Fyodor Lukyanov: Why Russia cannot ‘sober up the West’ by using a nuclear bomb
Fyodor Lukyanov, RT, June 26, 2023 —
Professor Sergey Karaganov’s “Tough-but-necessary decision” article – which claims that by using its nuclear weapons, Russia could save humanity from a global catastrophe – has provoked plenty of reaction both at home and abroad. This is partly due to the author’s status – he has been an adviser to both President Boris Yeltsin and President Vladimir Putin – and also because of the belief that his opinion may possibly be shared by some people in positions of power.
Fyodor Lukyanov, widely regarded as Russia’s top contemporary foreign policy expert, provides his response.
Sergey Karaganov’s article, arguing that “the use of nuclear weapons could save humanity from global catastrophe” has provoked a strong reaction. This was probably the author’s intention.
Public debate on the permissibility of using atomic bombs has been taboo since the United States dropped two on Japan. The consequences of those attacks are well known.
Relations between the nuclear superpowers in the last century were based on the assumption that any use would lead to all-out war and the destruction of civilization. The certainty of the inevitability of such a scenario and the fear of its realization meant that atomic bombs were not considered to be battlefield weapons.
Instead, they were regarded as a deterrent – both to the enemy and to “hotheads” at home. Thus, when someone dares to question whether we need to return them to the status of a conventional weapon, it causes shock and indignation. No matter how powerful the call.
Your humble servant is not, and does not claim to be, an expert on nuclear weapons and the principles of deterrence. But the issue raised by my senior colleague [the original article was published in Russian in Global Affairs, where I am editor and Professor Karaganov is the publisher] affects everyone, so I will venture to speculate from the position of an informed layman.
Deterrence as a child of its time
Karaganov’s arguments can be judged on their own merits, especially as they range from the practical to those which are an article of faith. One thing is indisputable – the risk of nuclear war is higher today than at any time since the early 1960s. The reasons for this are both the general increase in aggressiveness in international politics and the strategic carelessness resulting from thirty years of relative peace under American hegemony. Add to this the disbelief that a full-blown nuclear war can really happen, which has led to existential fear removing itself from the equation.
The latter is the starting point for Sergey. Only the return of the real fear of a nuclear apocalypse can sober Western elites who are prepared to impose their hegemony on the rest of the world by force, no matter what. The aim stated in the article is to “break the will” of the collective West by forcing it to abandon its quest for supremacy. The last resort is to launch a nuclear strike against “a group of targets in a number of countries.”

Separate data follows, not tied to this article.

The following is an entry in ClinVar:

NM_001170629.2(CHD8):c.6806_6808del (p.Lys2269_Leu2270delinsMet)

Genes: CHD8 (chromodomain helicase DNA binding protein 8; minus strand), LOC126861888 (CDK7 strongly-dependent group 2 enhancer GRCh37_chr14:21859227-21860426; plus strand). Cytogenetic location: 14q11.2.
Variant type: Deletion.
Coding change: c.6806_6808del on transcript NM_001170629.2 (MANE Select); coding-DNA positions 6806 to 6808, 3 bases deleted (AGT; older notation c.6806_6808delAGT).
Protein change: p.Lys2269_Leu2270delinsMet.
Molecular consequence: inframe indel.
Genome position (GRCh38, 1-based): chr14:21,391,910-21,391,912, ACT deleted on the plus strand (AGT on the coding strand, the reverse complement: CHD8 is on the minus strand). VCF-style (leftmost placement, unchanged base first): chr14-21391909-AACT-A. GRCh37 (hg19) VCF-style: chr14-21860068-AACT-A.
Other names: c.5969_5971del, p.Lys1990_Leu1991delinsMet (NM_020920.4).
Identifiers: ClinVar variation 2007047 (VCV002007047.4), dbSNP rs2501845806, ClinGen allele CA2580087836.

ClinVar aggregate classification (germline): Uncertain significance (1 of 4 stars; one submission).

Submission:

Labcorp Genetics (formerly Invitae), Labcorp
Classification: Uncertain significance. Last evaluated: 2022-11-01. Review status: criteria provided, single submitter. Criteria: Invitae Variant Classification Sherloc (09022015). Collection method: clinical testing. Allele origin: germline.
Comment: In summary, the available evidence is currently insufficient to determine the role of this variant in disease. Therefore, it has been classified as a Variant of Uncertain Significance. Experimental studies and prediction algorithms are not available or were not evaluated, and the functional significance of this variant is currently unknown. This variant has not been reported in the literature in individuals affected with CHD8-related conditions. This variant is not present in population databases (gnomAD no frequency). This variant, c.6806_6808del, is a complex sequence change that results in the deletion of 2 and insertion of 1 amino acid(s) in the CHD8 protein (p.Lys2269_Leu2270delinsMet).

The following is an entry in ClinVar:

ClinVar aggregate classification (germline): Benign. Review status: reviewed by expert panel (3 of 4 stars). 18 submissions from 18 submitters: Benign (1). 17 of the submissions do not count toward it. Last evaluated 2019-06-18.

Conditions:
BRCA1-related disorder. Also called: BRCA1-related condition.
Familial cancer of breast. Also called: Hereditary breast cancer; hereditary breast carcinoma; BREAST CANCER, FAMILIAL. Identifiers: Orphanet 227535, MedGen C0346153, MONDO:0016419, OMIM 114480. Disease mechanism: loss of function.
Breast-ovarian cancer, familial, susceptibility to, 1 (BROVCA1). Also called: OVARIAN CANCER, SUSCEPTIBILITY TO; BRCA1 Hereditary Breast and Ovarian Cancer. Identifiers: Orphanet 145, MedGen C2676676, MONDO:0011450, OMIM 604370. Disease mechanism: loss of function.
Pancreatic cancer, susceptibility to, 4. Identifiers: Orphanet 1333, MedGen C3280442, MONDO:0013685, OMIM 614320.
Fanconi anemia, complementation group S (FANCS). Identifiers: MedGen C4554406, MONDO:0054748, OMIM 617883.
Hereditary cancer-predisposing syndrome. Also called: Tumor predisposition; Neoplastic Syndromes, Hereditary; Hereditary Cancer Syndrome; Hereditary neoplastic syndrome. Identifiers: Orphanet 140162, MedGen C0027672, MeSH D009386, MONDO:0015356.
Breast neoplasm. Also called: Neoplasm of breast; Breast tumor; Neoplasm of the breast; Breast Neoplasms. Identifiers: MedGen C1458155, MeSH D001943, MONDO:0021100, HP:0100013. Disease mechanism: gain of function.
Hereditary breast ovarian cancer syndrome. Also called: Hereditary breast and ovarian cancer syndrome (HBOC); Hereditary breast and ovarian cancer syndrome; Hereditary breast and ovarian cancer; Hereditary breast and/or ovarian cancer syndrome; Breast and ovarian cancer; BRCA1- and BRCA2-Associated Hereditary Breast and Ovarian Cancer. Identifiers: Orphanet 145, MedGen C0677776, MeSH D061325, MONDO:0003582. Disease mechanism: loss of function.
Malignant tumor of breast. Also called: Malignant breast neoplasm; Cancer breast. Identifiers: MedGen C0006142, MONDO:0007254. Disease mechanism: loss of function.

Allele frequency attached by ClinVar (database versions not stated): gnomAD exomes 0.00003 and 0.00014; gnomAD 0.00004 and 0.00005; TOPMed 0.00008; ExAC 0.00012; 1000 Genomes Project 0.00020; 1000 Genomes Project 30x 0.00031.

Let’s leave aside the moral aspect, which is clear – the author himself acknowledges the monstrosity of the proposed action. Let us concentrate on the conceptual scheme, to the extent that it might be effective in encouraging people to sober up.
Nuclear deterrence and Mutual Assured Destruction (MAD) are a product of the political and technological development of the second half of the twentieth century – the post-World War II era. It was a unique period of relative order in international relations, based on a system of institutions. This made it possible to regulate the interaction between the main actors, primarily the two superpowers, which were the US and the erstwhile Soviet Union.
The existence of an approximate military-political, economic and ideological equilibrium was cemented by the nuclear factor – first by the emergence of nuclear weapons in the USSR, then by the achievement of Soviet-American parity, in this regard. The degree of order should not be exaggerated, but there was more of it than we had ever seen before, and probably will see again.
Crisis of the old order
The end of the Cold War meant that this equilibrium – in most parameters – disappeared, but the institutional framework remained unchanged. It was assumed that there was no need to rebuild it because, in the absence of confrontation, the institutions would finally function as they should. The nuclear factor also remained unchanged and the MAD principle was maintained even during the period of maximum Russian weakness in the first years after the collapse of the USSR.